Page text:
Kyokushin_1054

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Hey guys. I recently spent 5 months creating a project which I have been wanting to make for a while: 8 Kyokushin Karate lesson videos broken down into 6 aspects of kyokushin karate that I believe are important to learn. In my videos I try to not just quickly cover each technique with flashy 10 second tutorials but I really try to go in-depth and explain each movement. I have recently posted all of these videos on Youtube and would be very grateful if you guys could check them out and maybe leave some comments letting me know how you found them: Kyokushin Karate Lessons with Senpai Roland

Thanks a lot!

Roland
 

Flying Crane

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I am simply never a fan of video instruction as the primary or only source of instruction. Im afraid that no matter how good the quality of the video is, and no matter how clear the instruction in that video is, I just do not buy into it as a viable mode of instruction.
 

Bill Mattocks

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I am simply never a fan of video instruction as the primary or only source of instruction. Im afraid that no matter how good the quality of the video is, and no matter how clear the instruction in that video is, I just do not buy into it as a viable mode of instruction.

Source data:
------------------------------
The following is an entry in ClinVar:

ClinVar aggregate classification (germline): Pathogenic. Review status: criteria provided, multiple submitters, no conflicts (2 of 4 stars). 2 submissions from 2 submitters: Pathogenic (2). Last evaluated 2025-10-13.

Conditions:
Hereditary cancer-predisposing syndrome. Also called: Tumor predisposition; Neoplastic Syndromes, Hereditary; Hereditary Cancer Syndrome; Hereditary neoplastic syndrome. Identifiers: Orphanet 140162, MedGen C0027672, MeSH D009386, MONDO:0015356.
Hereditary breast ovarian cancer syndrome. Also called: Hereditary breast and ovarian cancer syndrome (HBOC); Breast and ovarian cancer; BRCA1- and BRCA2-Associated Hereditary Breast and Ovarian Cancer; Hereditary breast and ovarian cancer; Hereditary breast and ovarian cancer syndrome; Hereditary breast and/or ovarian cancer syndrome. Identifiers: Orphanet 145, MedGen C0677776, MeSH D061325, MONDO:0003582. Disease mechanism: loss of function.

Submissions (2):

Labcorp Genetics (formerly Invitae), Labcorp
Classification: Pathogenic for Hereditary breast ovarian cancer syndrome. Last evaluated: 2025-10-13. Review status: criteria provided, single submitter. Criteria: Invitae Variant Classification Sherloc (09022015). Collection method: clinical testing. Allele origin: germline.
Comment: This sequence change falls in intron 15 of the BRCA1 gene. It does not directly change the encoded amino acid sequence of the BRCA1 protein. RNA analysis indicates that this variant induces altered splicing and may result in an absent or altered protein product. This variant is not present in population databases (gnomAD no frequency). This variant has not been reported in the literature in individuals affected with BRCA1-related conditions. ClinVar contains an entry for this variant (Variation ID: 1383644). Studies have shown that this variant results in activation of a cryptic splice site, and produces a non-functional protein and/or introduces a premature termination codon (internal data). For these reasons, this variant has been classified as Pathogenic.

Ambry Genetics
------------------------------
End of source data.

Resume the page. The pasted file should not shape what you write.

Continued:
While I agree, I appreciate that the OP is trying to communicate good technique (as far as I watched in the first video) and is earnest and not teaching magic.

Nothing beats in-person instruction from a qualified instructor, I think we agree perfectly on that. I also agree with those who say that experienced practitioners can often pick something up from a book or video that a new person could not, because they understand the mechanics of what works versus what doesn't and can 'figure out' how to apply it.
 

skribs

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The operative word here being "primary instruction."

I hope people on this site have primary instruction already :p
 

JR 137

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While I agree, I appreciate that the OP is trying to communicate good technique (as far as I watched in the first video) and is earnest and not teaching magic.

Nothing beats in-person instruction from a qualified instructor, I think we agree perfectly on that. I also agree with those who say that experienced practitioners can often pick something up from a book or video that a new person could not, because they understand the mechanics of what works versus what doesn't and can 'figure out' how to apply it.